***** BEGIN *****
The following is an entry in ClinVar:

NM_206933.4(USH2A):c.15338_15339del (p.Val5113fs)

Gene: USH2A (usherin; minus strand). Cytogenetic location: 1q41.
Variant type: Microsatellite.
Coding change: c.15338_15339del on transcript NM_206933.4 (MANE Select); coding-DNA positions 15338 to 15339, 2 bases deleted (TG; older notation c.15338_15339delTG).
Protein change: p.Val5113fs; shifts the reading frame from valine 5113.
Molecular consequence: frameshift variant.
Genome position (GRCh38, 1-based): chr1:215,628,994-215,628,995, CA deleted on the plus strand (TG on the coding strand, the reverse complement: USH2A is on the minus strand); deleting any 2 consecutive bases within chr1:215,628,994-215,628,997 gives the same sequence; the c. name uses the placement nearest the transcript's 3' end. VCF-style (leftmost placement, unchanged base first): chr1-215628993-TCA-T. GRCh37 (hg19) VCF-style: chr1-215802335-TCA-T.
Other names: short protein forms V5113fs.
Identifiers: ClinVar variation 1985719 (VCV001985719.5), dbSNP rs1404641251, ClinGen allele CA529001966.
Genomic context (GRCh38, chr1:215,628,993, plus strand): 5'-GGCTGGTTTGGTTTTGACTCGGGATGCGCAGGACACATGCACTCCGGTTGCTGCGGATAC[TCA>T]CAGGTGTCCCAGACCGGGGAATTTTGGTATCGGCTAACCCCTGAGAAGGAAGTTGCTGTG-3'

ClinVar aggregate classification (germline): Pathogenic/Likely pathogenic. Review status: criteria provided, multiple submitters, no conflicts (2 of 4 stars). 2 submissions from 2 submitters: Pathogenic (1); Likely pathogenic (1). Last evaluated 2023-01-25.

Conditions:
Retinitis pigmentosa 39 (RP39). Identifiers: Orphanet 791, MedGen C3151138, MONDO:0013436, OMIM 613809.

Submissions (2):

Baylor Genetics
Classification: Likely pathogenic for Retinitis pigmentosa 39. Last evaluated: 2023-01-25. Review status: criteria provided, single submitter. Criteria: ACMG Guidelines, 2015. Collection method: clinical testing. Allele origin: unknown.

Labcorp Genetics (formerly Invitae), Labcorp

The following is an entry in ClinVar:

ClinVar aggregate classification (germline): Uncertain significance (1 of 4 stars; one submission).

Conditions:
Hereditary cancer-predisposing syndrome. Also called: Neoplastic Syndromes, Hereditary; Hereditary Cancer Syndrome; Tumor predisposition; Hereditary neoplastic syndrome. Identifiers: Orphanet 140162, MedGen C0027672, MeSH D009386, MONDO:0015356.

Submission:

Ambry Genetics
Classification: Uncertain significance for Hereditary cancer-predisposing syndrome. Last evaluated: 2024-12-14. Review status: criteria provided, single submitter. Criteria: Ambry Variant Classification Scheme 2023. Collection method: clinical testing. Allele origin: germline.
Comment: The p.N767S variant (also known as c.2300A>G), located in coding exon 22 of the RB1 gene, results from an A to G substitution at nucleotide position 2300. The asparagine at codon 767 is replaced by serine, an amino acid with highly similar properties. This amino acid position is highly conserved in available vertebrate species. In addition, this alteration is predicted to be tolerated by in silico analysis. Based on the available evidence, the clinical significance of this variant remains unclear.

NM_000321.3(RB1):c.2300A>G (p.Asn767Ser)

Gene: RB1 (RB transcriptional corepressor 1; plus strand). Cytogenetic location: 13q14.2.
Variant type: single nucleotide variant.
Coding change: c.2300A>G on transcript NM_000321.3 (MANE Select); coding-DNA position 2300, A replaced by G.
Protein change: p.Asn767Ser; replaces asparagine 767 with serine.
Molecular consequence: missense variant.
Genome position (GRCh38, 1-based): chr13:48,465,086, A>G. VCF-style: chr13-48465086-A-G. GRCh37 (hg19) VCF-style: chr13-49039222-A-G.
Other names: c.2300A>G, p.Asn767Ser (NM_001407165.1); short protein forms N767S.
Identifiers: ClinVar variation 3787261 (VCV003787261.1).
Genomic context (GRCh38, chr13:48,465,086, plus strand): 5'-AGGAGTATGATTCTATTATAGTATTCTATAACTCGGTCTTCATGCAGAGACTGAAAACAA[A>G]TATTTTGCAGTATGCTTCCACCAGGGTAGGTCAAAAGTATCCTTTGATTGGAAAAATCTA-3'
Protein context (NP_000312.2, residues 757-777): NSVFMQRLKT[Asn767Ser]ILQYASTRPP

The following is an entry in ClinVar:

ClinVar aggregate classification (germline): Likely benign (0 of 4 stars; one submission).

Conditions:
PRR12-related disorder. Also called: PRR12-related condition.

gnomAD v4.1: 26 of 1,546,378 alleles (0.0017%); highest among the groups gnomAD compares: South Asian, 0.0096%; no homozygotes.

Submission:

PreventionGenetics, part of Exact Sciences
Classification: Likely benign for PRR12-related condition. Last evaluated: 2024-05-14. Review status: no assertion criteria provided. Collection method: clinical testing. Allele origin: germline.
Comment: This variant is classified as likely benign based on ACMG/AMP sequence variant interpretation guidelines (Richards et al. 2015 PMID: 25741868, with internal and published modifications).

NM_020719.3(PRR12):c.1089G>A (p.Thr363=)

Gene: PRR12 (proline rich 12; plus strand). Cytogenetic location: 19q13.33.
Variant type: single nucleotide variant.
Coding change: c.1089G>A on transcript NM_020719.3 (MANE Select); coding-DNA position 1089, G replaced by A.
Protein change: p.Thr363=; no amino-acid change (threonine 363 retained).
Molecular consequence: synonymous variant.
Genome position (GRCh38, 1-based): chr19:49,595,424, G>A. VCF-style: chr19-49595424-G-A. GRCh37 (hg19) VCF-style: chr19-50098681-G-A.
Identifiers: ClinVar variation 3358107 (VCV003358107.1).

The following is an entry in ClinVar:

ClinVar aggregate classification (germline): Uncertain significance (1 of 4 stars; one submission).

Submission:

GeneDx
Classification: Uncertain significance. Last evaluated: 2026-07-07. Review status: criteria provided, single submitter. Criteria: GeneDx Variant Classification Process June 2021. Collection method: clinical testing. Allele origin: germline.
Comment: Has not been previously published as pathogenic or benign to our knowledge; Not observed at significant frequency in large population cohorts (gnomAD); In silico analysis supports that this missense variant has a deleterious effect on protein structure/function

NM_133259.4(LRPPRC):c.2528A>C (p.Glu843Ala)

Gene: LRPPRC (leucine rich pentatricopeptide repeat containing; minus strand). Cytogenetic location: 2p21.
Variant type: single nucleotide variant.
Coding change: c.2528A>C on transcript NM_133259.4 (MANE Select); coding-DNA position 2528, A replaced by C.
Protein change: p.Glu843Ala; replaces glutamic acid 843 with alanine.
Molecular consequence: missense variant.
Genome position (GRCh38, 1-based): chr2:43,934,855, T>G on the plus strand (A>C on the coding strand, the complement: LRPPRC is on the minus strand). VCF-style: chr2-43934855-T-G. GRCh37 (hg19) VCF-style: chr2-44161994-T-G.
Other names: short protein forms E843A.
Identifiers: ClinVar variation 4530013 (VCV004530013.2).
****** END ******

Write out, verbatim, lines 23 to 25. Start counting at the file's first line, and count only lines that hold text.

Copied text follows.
Submission:

Ambry Genetics
Classification: Uncertain significance for Hereditary cancer-predisposing syndrome. Last evaluated: 2024-12-14. Review status: criteria provided, single submitter. Criteria: Ambry Variant Classification Scheme 2023. Collection method: clinical testing. Allele origin: germline.